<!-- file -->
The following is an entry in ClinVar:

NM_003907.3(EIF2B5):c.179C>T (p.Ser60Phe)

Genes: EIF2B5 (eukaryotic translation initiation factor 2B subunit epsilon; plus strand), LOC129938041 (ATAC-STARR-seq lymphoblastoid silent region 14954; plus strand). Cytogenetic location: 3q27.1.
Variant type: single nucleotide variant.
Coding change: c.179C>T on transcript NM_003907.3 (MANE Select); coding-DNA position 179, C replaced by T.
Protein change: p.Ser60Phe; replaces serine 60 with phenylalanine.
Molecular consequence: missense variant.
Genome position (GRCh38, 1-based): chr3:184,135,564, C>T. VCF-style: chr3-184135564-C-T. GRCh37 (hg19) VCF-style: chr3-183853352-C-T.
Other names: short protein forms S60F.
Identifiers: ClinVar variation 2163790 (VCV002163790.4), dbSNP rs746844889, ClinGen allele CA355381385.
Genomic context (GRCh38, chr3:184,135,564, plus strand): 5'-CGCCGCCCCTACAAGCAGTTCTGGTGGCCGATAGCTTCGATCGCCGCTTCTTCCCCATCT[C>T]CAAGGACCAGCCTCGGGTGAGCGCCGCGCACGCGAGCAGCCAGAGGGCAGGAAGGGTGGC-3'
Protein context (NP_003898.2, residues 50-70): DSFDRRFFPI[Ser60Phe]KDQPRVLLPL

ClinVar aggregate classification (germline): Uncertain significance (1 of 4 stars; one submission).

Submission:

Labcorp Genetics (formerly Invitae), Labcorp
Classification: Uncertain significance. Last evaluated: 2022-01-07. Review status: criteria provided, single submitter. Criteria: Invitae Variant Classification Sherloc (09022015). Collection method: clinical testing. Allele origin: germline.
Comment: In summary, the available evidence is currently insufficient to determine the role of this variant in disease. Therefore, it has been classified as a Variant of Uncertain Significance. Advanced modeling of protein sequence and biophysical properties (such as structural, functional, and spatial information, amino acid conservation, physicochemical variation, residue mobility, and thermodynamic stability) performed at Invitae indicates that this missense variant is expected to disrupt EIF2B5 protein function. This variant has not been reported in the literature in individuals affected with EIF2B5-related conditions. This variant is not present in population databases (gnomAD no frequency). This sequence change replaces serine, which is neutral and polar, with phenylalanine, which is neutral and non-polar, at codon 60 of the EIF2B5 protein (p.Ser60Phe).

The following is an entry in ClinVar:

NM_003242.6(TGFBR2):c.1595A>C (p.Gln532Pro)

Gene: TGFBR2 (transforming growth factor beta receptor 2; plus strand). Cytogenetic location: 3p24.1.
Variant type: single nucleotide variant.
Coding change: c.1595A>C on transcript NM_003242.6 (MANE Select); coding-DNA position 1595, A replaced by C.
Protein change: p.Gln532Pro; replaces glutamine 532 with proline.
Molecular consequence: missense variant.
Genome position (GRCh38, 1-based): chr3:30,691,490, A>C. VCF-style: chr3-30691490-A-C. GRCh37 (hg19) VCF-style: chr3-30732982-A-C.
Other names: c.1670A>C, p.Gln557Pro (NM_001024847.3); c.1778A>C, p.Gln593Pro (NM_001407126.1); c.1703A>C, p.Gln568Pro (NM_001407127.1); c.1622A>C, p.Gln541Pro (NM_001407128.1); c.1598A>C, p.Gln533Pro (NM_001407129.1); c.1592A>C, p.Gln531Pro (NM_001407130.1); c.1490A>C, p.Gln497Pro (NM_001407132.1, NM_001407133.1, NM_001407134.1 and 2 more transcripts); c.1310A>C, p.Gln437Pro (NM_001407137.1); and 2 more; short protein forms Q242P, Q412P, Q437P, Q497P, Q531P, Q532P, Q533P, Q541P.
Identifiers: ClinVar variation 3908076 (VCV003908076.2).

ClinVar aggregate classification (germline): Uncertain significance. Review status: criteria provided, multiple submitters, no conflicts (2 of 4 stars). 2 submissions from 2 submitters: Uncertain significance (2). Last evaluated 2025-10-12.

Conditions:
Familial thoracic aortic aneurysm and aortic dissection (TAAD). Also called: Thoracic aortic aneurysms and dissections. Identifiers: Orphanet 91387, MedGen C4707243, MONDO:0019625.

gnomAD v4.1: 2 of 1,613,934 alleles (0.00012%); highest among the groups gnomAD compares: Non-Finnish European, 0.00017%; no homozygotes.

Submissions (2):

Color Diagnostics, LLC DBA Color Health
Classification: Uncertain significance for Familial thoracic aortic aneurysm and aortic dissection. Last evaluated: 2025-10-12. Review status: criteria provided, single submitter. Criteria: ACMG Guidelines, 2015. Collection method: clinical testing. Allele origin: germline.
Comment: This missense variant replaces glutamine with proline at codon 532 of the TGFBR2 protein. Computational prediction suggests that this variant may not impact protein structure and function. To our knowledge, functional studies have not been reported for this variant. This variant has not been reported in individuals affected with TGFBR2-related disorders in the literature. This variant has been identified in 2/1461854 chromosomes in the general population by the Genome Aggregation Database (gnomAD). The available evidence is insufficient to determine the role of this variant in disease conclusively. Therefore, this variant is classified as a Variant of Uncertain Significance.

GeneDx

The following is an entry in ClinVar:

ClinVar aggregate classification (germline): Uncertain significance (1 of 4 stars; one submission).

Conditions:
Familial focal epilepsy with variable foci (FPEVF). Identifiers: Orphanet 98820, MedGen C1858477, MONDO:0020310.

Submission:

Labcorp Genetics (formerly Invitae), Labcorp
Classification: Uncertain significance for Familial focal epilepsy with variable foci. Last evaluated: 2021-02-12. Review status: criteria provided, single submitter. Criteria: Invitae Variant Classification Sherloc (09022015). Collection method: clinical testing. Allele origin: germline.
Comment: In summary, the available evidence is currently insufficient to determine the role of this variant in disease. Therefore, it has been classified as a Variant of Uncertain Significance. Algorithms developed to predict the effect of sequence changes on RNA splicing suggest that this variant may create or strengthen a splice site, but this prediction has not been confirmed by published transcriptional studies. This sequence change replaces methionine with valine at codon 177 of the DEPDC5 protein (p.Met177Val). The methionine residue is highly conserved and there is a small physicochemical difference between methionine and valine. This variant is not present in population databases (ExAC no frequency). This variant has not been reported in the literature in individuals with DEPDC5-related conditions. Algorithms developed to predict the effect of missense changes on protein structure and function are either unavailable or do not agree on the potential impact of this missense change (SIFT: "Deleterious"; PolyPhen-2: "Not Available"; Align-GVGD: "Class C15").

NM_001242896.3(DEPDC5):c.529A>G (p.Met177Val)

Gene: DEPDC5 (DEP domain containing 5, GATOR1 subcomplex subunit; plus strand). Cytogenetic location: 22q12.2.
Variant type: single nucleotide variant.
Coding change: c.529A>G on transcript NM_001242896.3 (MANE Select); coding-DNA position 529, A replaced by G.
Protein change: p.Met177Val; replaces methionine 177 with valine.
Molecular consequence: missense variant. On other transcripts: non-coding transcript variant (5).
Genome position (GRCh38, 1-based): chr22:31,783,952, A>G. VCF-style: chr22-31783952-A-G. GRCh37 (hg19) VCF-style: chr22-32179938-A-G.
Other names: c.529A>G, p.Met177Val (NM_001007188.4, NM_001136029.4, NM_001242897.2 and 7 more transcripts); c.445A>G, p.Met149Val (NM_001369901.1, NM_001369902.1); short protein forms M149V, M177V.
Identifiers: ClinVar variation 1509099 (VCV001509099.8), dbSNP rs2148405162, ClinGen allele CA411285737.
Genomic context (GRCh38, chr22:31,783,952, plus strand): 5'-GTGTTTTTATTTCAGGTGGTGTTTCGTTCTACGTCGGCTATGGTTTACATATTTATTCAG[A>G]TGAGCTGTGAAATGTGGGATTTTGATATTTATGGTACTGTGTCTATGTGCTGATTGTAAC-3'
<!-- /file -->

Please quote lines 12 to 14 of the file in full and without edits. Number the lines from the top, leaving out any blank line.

Protein context (NP_003898.2, residues 50-70): DSFDRRFFPI[Ser60Phe]KDQPRVLLPL

ClinVar aggregate classification (germline): Uncertain significance (1 of 4 stars; one submission).

Submission: